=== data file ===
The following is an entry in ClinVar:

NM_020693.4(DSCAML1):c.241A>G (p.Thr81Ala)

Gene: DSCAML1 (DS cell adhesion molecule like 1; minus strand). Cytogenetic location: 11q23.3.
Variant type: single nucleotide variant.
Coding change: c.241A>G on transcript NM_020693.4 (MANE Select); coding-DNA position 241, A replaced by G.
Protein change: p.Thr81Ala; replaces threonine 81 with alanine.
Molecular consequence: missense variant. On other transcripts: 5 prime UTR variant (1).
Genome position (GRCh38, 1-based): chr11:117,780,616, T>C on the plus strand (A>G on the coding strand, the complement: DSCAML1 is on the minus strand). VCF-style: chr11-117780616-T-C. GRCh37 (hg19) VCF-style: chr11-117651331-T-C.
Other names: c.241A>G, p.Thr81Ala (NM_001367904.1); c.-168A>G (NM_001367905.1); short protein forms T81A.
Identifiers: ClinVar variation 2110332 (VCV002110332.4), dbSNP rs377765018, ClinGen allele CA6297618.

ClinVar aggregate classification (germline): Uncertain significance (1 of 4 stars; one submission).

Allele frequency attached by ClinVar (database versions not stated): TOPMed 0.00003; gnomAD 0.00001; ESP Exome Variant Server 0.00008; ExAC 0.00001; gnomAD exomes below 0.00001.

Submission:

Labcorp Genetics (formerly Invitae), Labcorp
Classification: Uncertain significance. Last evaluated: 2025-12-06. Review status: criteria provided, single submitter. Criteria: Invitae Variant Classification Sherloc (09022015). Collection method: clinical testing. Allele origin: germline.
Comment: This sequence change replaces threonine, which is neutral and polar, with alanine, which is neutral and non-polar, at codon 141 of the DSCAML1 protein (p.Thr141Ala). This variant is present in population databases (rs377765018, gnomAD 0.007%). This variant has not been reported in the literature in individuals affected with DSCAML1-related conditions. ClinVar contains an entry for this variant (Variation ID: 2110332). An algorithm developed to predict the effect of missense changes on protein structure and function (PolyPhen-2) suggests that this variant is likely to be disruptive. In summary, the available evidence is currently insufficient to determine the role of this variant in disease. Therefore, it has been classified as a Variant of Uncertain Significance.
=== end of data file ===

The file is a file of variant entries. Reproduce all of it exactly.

The following is an entry in ClinVar:

NM_020693.4(DSCAML1):c.241A>G (p.Thr81Ala)

Gene: DSCAML1 (DS cell adhesion molecule like 1; minus strand). Cytogenetic location: 11q23.3.
Variant type: single nucleotide variant.
Coding change: c.241A>G on transcript NM_020693.4 (MANE Select); coding-DNA position 241, A replaced by G.
Protein change: p.Thr81Ala; replaces threonine 81 with alanine.
Molecular consequence: missense variant. On other transcripts: 5 prime UTR variant (1).
Genome position (GRCh38, 1-based): chr11:117,780,616, T>C on the plus strand (A>G on the coding strand, the complement: DSCAML1 is on the minus strand). VCF-style: chr11-117780616-T-C. GRCh37 (hg19) VCF-style: chr11-117651331-T-C.
Other names: c.241A>G, p.Thr81Ala (NM_001367904.1); c.-168A>G (NM_001367905.1); short protein forms T81A.
Identifiers: ClinVar variation 2110332 (VCV002110332.4), dbSNP rs377765018, ClinGen allele CA6297618.

ClinVar aggregate classification (germline): Uncertain significance (1 of 4 stars; one submission).

Allele frequency attached by ClinVar (database versions not stated): TOPMed 0.00003; gnomAD 0.00001; ESP Exome Variant Server 0.00008; ExAC 0.00001; gnomAD exomes below 0.00001.

Submission:

Labcorp Genetics (formerly Invitae), Labcorp
Classification: Uncertain significance. Last evaluated: 2025-12-06. Review status: criteria provided, single submitter. Criteria: Invitae Variant Classification Sherloc (09022015). Collection method: clinical testing. Allele origin: germline.
Comment: This sequence change replaces threonine, which is neutral and polar, with alanine, which is neutral and non-polar, at codon 141 of the DSCAML1 protein (p.Thr141Ala). This variant is present in population databases (rs377765018, gnomAD 0.007%). This variant has not been reported in the literature in individuals affected with DSCAML1-related conditions. ClinVar contains an entry for this variant (Variation ID: 2110332). An algorithm developed to predict the effect of missense changes on protein structure and function (PolyPhen-2) suggests that this variant is likely to be disruptive. In summary, the available evidence is currently insufficient to determine the role of this variant in disease. Therefore, it has been classified as a Variant of Uncertain Significance.